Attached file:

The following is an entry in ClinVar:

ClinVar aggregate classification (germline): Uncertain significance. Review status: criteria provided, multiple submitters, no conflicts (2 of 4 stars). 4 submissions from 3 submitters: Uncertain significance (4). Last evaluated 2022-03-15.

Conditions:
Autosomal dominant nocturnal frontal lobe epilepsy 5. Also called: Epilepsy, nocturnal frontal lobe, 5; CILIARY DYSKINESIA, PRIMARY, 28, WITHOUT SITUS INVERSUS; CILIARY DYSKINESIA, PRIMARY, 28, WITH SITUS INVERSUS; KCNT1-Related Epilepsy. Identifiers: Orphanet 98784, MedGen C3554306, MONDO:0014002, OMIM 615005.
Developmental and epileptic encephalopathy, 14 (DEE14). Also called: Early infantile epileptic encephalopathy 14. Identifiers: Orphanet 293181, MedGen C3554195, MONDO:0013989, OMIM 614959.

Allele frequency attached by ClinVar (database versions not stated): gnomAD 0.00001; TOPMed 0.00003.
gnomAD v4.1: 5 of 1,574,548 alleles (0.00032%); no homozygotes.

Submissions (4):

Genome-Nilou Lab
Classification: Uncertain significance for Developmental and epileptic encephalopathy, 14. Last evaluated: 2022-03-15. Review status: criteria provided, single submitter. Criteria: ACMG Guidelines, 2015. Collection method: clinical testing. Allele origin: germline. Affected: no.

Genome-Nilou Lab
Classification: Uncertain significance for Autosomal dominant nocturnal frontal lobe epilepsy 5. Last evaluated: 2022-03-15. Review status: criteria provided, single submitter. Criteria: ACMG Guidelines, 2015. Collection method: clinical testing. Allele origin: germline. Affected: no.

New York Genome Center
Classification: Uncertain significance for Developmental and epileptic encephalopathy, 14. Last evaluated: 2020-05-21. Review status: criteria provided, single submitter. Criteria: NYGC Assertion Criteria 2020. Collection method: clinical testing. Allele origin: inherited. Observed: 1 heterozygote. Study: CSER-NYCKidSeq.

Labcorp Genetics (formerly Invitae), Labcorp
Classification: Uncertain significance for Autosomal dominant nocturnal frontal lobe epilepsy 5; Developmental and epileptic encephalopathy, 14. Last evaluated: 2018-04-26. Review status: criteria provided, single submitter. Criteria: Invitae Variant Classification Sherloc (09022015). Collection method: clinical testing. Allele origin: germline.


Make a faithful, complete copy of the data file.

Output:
The following is an entry in ClinVar:

ClinVar aggregate classification (germline): Uncertain significance. Review status: criteria provided, multiple submitters, no conflicts (2 of 4 stars). 4 submissions from 3 submitters: Uncertain significance (4). Last evaluated 2022-03-15.

Conditions:
Autosomal dominant nocturnal frontal lobe epilepsy 5. Also called: Epilepsy, nocturnal frontal lobe, 5; CILIARY DYSKINESIA, PRIMARY, 28, WITHOUT SITUS INVERSUS; CILIARY DYSKINESIA, PRIMARY, 28, WITH SITUS INVERSUS; KCNT1-Related Epilepsy. Identifiers: Orphanet 98784, MedGen C3554306, MONDO:0014002, OMIM 615005.
Developmental and epileptic encephalopathy, 14 (DEE14). Also called: Early infantile epileptic encephalopathy 14. Identifiers: Orphanet 293181, MedGen C3554195, MONDO:0013989, OMIM 614959.

Allele frequency attached by ClinVar (database versions not stated): gnomAD 0.00001; TOPMed 0.00003.
gnomAD v4.1: 5 of 1,574,548 alleles (0.00032%); no homozygotes.

Submissions (4):

Genome-Nilou Lab
Classification: Uncertain significance for Developmental and epileptic encephalopathy, 14. Last evaluated: 2022-03-15. Review status: criteria provided, single submitter. Criteria: ACMG Guidelines, 2015. Collection method: clinical testing. Allele origin: germline. Affected: no.

Genome-Nilou Lab
Classification: Uncertain significance for Autosomal dominant nocturnal frontal lobe epilepsy 5. Last evaluated: 2022-03-15. Review status: criteria provided, single submitter. Criteria: ACMG Guidelines, 2015. Collection method: clinical testing. Allele origin: germline. Affected: no.

New York Genome Center
Classification: Uncertain significance for Developmental and epileptic encephalopathy, 14. Last evaluated: 2020-05-21. Review status: criteria provided, single submitter. Criteria: NYGC Assertion Criteria 2020. Collection method: clinical testing. Allele origin: inherited. Observed: 1 heterozygote. Study: CSER-NYCKidSeq.

Labcorp Genetics (formerly Invitae), Labcorp
Classification: Uncertain significance for Autosomal dominant nocturnal frontal lobe epilepsy 5; Developmental and epileptic encephalopathy, 14. Last evaluated: 2018-04-26. Review status: criteria provided, single submitter. Criteria: Invitae Variant Classification Sherloc (09022015). Collection method: clinical testing. Allele origin: germline.